Where's Wally? Ming Thein on Wimmelbilder (many sub-stories in 1 image)

Discussion in 'Philosophy of Photography' started by bartjeej, Jun 24, 2016.

  1. bartjeej

    bartjeej Hall of Famer Subscribing Member

    Nov 12, 2010
    Ming Thein posted an interesting article on a concept known as "Wimmelbilder" in German. I found it very interesting :) I've become more and more interested in panoramic image formats, and in a way I think well-crafted panoramic images, when they contain several subjects, can often be considered Wimmelbilder.

    Das Wimmelbild in der Fotografie

    I think not all of the accompanying images illustrate the concept well, but the majority do.

    I find Ming Thein one of the very few photography writers on the web who is willing and capable of talking about some of the "fuzzier" concepts in photography and actually make them tangible (most writers don't go beyond the obvious, and the vast majority of the writers who do attempt to discuss something more philosophical get stranded in clich├ęs such as "you have to look for your own message to say"). Not all of his projects resonate with me equally (I really don't care for what he calls "ultraprints" for instance), but I find him one of the few photography writers who not only makes me think about new concepts, but also makes them tangible and practical.

    I'd love to hear what y'all think about the article!:popcorm2:
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  2. addieleman

    addieleman Rookie

    Oct 20, 2012
    The Netherlands
    Ad Dieleman
    Unconsciously I've been doing this sometimes, so to me it's an eye-opener, something to think about and maybe pursue in a more targeted way. I'm not sure if I fully understand the concept but these are some pictures I kept because I liked the amount of detail in them. For these ones it's at least true that they come out best when shown big.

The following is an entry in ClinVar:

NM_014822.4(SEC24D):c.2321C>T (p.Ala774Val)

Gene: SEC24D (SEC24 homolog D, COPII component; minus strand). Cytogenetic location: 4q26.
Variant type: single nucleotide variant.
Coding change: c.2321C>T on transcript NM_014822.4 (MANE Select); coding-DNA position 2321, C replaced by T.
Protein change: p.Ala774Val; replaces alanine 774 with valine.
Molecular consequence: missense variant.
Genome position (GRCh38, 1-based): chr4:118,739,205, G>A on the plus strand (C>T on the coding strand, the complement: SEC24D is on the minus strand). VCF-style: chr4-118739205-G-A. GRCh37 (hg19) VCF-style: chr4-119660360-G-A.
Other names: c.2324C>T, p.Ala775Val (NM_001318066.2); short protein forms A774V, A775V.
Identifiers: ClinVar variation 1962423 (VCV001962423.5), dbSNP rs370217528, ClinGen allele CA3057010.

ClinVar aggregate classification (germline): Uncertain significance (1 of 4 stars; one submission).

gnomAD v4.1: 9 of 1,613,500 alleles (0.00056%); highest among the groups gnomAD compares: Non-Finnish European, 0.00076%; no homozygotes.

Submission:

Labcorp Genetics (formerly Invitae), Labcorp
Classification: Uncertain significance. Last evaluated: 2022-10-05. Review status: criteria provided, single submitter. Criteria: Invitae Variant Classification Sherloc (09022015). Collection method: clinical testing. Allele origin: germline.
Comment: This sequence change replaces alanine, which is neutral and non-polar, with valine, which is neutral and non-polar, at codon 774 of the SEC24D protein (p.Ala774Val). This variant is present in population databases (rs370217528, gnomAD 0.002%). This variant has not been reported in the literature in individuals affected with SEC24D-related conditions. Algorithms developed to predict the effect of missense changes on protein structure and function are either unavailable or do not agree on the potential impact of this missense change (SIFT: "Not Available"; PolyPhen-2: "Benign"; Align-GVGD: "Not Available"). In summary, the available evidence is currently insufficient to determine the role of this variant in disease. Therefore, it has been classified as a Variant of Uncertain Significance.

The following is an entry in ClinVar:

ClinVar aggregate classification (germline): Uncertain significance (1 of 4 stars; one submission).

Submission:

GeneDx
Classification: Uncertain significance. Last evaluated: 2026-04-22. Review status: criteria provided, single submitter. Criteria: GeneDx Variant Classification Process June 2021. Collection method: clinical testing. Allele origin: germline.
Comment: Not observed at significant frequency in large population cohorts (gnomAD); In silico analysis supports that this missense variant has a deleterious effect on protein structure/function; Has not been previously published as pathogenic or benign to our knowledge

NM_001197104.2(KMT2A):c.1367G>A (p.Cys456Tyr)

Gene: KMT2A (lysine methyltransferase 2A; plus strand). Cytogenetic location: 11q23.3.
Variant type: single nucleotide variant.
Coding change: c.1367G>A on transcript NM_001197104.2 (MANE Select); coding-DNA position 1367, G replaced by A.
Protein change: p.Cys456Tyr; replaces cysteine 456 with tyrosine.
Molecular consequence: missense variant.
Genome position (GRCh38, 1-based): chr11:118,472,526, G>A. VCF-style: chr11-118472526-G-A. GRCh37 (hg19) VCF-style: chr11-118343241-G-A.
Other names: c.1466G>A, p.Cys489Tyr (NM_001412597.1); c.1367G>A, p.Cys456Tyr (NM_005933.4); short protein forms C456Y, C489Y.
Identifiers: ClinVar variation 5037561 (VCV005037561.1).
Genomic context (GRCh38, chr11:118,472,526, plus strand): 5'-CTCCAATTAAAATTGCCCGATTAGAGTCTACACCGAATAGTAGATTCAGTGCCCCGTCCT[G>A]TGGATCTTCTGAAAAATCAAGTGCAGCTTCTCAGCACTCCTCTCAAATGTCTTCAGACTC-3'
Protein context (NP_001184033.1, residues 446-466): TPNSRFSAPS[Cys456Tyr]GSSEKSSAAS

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  3. drd1135

    drd1135 Hall of Famer Subscribing Member

    Jul 13, 2011
    Lexington, Virginia
    I agree that Ming is one of the few popular bloggers that will consider an image in a sophisticated artistic way. This is difficult to do well, but he often pulls it off. This article is a good example from my POV. I have no idea if he is correctly describing the concept of Wimmelbild, but I think I see what he thinks it is. I've never really thought about a busy image in this way. If I can drag myself out, maybe I'll look around for subjects that might serve as a basis. Thanks for pointing out this article.
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  4. bartjeej

    bartjeej Hall of Famer Subscribing Member

    Nov 12, 2010
    Those are nice, Addie! The foliage photos really have a different texture and color in every sector of the image, and the street image has a lot of things going on.

    Yeah I often tend to give my images a singular point of focus, but if you can pull off an engaging composition, having lots of little subplots or sectors can really make a longer viewing of the image very rewarding. I told myself to be more conscious of opportunities to experiment with this style :)
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